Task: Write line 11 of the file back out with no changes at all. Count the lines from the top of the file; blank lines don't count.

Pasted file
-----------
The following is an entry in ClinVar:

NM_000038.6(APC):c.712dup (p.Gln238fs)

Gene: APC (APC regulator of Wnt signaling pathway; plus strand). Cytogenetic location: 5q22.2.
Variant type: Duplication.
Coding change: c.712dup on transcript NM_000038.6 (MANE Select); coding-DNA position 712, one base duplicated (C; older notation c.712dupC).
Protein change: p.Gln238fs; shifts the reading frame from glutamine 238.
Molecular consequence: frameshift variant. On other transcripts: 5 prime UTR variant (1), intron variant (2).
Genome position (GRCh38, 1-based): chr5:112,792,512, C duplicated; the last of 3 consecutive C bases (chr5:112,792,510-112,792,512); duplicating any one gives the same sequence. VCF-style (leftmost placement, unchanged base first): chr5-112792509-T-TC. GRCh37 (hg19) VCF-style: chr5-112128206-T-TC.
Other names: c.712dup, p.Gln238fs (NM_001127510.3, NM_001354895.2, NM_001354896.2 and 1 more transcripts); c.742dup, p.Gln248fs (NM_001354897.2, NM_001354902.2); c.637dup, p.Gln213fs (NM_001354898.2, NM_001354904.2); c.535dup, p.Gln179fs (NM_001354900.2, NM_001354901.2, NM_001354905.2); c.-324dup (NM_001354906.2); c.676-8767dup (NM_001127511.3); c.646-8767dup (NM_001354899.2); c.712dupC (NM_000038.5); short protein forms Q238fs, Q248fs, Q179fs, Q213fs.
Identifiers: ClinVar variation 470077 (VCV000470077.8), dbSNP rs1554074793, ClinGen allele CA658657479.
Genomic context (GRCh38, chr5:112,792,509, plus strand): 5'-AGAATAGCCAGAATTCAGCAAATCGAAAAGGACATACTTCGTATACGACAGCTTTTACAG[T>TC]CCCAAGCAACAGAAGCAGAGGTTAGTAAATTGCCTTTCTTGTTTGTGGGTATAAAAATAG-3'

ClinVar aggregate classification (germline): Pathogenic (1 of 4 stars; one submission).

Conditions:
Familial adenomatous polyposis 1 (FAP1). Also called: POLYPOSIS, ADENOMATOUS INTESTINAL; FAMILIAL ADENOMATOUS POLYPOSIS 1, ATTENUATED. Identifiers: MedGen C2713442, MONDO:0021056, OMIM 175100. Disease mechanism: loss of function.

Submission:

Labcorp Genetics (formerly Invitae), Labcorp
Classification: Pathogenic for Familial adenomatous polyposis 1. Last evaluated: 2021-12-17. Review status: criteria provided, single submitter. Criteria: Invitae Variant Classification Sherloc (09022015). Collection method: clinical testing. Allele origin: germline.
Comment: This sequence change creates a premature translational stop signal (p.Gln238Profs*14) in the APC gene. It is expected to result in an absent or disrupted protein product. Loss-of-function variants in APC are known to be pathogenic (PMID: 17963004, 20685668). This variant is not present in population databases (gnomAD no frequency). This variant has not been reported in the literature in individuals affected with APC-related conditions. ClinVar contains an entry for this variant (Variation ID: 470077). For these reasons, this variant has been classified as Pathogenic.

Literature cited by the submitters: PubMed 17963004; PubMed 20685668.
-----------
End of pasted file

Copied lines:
Genomic context (GRCh38, chr5:112,792,509, plus strand): 5'-AGAATAGCCAGAATTCAGCAAATCGAAAAGGACATACTTCGTATACGACAGCTTTTACAG[T>TC]CCCAAGCAACAGAAGCAGAGGTTAGTAAATTGCCTTTCTTGTTTGTGGGTATAAAAATAG-3'